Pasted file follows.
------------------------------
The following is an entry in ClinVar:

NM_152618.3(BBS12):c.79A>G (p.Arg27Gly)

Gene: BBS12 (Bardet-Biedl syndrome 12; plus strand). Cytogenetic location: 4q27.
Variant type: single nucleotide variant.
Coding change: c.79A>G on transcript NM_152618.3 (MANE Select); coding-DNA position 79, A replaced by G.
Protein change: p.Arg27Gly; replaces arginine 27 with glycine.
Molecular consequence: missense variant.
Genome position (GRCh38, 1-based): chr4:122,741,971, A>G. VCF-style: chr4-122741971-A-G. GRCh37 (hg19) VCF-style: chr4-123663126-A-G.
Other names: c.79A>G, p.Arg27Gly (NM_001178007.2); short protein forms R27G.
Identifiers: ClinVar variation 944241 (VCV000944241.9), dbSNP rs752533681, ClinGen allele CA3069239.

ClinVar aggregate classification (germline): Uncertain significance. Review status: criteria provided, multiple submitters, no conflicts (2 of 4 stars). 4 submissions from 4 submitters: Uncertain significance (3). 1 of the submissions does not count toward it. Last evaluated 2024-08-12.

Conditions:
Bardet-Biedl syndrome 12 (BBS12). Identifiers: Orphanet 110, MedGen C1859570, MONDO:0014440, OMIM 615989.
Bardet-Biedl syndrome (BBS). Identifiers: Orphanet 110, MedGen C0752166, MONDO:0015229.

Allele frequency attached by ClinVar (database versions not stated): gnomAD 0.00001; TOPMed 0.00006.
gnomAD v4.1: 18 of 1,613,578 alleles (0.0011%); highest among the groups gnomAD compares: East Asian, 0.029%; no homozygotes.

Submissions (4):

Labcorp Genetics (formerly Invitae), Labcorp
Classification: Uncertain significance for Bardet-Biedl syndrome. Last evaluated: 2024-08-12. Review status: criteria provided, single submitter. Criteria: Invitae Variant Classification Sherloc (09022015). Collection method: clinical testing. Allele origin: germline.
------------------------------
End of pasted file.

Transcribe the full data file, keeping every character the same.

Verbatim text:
The following is an entry in ClinVar:

NM_152618.3(BBS12):c.79A>G (p.Arg27Gly)

Gene: BBS12 (Bardet-Biedl syndrome 12; plus strand). Cytogenetic location: 4q27.
Variant type: single nucleotide variant.
Coding change: c.79A>G on transcript NM_152618.3 (MANE Select); coding-DNA position 79, A replaced by G.
Protein change: p.Arg27Gly; replaces arginine 27 with glycine.
Molecular consequence: missense variant.
Genome position (GRCh38, 1-based): chr4:122,741,971, A>G. VCF-style: chr4-122741971-A-G. GRCh37 (hg19) VCF-style: chr4-123663126-A-G.
Other names: c.79A>G, p.Arg27Gly (NM_001178007.2); short protein forms R27G.
Identifiers: ClinVar variation 944241 (VCV000944241.9), dbSNP rs752533681, ClinGen allele CA3069239.

ClinVar aggregate classification (germline): Uncertain significance. Review status: criteria provided, multiple submitters, no conflicts (2 of 4 stars). 4 submissions from 4 submitters: Uncertain significance (3). 1 of the submissions does not count toward it. Last evaluated 2024-08-12.

Conditions:
Bardet-Biedl syndrome 12 (BBS12). Identifiers: Orphanet 110, MedGen C1859570, MONDO:0014440, OMIM 615989.
Bardet-Biedl syndrome (BBS). Identifiers: Orphanet 110, MedGen C0752166, MONDO:0015229.

Allele frequency attached by ClinVar (database versions not stated): gnomAD 0.00001; TOPMed 0.00006.
gnomAD v4.1: 18 of 1,613,578 alleles (0.0011%); highest among the groups gnomAD compares: East Asian, 0.029%; no homozygotes.

Submissions (4):

Labcorp Genetics (formerly Invitae), Labcorp
Classification: Uncertain significance for Bardet-Biedl syndrome. Last evaluated: 2024-08-12. Review status: criteria provided, single submitter. Criteria: Invitae Variant Classification Sherloc (09022015). Collection method: clinical testing. Allele origin: germline.